The insurance of the transported goods has its roots in antiquity and the Mediterranean Sea due to the developed commercial activity of the then known world. In the 17th century, merchandise insurance is being developed in England and creates the bases of insurance and the legislative framework that has been in place to date.
Goods carried are covered by any damage or loss suffered during their transport throughout the world and by all means, in accordance with the terms of the Institute Cargo Clauses of London Underwriters and their optional extensions. These clauses are: A, B, C and provide the following coverages.
This clause covers the damage to the cargo caused by an accident of the means of transport, namely collision, overturning, sinking, fire, explosion and the discharge of the cargo into the sea. It also covers the general average sacrifice and participation to salvage.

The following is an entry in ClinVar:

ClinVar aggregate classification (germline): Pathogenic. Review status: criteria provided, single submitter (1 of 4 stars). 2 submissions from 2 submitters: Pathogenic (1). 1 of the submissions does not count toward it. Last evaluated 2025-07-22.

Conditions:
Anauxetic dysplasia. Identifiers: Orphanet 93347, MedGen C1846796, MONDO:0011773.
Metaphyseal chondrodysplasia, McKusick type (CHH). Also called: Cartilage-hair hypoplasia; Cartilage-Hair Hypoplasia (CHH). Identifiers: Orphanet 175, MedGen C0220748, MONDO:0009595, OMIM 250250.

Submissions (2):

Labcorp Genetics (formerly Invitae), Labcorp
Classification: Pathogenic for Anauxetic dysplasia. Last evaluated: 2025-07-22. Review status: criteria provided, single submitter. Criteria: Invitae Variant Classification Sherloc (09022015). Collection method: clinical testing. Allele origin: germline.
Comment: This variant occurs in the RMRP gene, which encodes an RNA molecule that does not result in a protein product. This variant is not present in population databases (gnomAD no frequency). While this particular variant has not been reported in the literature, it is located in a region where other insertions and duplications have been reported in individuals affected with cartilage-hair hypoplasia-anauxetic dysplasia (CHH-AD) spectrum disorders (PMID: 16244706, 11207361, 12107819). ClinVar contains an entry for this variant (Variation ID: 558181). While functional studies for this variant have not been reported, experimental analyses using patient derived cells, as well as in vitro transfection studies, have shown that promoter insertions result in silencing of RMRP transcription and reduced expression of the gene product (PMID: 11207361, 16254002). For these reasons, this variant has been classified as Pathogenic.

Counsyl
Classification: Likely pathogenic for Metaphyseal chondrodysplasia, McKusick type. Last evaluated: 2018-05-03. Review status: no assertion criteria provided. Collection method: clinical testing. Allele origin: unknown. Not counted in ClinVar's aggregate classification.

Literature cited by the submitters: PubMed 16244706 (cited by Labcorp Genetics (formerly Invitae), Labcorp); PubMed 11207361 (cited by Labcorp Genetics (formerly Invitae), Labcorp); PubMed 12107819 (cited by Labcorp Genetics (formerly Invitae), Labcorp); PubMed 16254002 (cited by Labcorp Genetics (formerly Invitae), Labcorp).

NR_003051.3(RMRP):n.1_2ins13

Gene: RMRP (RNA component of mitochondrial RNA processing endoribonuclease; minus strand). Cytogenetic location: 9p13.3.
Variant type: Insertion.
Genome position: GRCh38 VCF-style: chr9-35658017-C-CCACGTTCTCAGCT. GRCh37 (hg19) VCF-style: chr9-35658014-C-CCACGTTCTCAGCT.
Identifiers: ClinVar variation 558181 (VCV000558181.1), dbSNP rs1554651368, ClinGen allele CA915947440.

This clause covers all the damages from clause C and additional damages to the cargo caused by an earthquake, volcanic eruption or lightning strike, commodification of waves, seawater intrusion, lake or river, total loss of parcel during loading or unloading from the ship.
All risks are covered in clause A except for those explicitly excluded from the contract. Indicatively, all damages included in clauses C and B and additional losses due to breakage, theft, piracy and malicious acts are covered. The basic exemptions of the policy are the insured's deceit, the normal wear and tear of the commodity, the same defect, war, terrorist actions, delay, and others.
Attached Comparative Insurance Transportation Support Agents
Ιnstitute Cargo Support Agents. pdf